SCIENCE & TECHNOLOGY

What is clean meat and will it replace traditional agriculture?

BY Leah Mishkin, Correspondent |

Southern fried chicken, duck a l’orange and meatballs are dishes many of us have indulged in over the course of our time.

Thoughts of these may even be making you hungry, but the food from Memphis Meats wasn’t produced by raising and slaughtering animals. They say it was produced by using animal cells. It’s called clean meat.

“Essentially, what you do is take a small sample of cells from a cow, chicken, or pig and you’re able to grow these outside of the animal into a full-formed chicken nugget or hamburger,” said The Good Food Institute‘s Senior Communications Specialist Emily Byrd.

Byrd says her organization supports scientists, entrepreneurs and startups who are trying to replace factory farming products.

“These animals are frequently administered regular doses of antibiotics. They grow up in filthy and crowded barns. Clean meat is an entirely different way to imagine this production system,” said Byrd.

She says clean meat is better for public health. Right now, companies in the space are working to get prices down for the consumer market.
The timeline varies based on the company, but she says it’s a range of five to 10 years.

“We’re looking at probably a high-value entry point, something along $10 a burger. But really the goal of this technology is to produce something that is affordable and accessible for everyone. If you look at the two biggest questions in food right now, it’s ‘How are we going to feed 9.7 billion people by 2050?’ and ‘What are we going to do about climate change and cellular agriculture?” Specifically, clean meat are the answers to both of these questions,” continued Byrd.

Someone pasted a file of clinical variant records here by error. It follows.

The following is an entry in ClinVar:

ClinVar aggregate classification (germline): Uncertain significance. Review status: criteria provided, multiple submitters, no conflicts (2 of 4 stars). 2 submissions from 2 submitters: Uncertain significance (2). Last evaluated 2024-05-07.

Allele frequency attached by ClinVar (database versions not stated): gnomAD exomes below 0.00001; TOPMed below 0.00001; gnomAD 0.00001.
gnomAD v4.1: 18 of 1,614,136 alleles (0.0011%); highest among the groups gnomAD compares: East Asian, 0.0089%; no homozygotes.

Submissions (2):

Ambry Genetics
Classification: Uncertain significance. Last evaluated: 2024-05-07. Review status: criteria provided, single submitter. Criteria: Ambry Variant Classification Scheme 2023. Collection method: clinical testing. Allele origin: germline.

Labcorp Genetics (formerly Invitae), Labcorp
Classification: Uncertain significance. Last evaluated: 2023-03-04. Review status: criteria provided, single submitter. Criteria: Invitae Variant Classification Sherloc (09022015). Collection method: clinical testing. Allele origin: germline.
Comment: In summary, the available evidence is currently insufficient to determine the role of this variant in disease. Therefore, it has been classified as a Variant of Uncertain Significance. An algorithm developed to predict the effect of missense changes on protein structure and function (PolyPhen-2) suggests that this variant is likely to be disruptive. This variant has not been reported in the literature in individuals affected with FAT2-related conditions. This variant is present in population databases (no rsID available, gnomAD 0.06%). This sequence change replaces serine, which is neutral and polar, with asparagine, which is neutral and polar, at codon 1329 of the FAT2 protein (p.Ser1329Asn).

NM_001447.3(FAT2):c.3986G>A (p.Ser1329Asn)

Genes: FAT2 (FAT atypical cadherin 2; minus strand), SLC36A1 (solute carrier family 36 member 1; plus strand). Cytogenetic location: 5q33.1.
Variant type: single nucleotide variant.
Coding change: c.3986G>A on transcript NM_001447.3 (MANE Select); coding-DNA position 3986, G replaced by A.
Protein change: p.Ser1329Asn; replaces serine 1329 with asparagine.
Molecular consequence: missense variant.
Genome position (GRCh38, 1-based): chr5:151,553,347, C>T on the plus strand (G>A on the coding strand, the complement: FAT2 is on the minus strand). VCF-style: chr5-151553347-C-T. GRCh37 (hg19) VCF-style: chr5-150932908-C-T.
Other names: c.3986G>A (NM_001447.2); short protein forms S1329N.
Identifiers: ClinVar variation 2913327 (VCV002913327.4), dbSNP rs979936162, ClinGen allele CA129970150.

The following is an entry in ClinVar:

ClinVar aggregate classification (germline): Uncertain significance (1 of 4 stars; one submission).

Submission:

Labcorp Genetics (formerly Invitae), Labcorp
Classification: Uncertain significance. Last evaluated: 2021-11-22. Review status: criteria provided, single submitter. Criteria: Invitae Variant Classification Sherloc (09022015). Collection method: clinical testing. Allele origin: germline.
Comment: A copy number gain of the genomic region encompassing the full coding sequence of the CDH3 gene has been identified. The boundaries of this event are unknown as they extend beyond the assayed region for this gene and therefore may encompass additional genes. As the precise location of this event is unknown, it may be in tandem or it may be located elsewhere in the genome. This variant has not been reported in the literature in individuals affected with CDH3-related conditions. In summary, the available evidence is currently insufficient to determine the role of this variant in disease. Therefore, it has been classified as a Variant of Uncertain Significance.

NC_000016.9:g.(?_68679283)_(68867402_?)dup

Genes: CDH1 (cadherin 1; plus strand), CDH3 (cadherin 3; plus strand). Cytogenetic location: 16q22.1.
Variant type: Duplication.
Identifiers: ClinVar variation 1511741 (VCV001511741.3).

But how do animal right groups feel about this cutting edge technology? Doris Lin of the Animal Protection League of New Jersey explains.

“Up until recently, these cell cultures and tissue cultures to make lab grown meat were grown with bovine fetal serum from the fetus of a cow, and it could not be considered vegan even though it was grown in a laboratory and a live animal was not slaughtered for it. It was still using animal products,” she said.

But at this point, Lin says companies are secretive about the technology, so she’s hoping once it does hit the market, it will be a vegan-friendly innovation.

“It seems to be moving in the direction of truly vegan clean meat and we’re glad to see that,” continued Lin.

What is clear is that even traditional, big meat companies are starting to invest in the process, which is a sign of the big shift to come in the industry.

“They’re seeing it as something that’s better for public and planetary health, as well as profits. You can see that in groups like Cargill investing in clean meat company Memphis Meat. That’s something that gets us extremely excited about, you know deep, fundamental change,” said Byrd.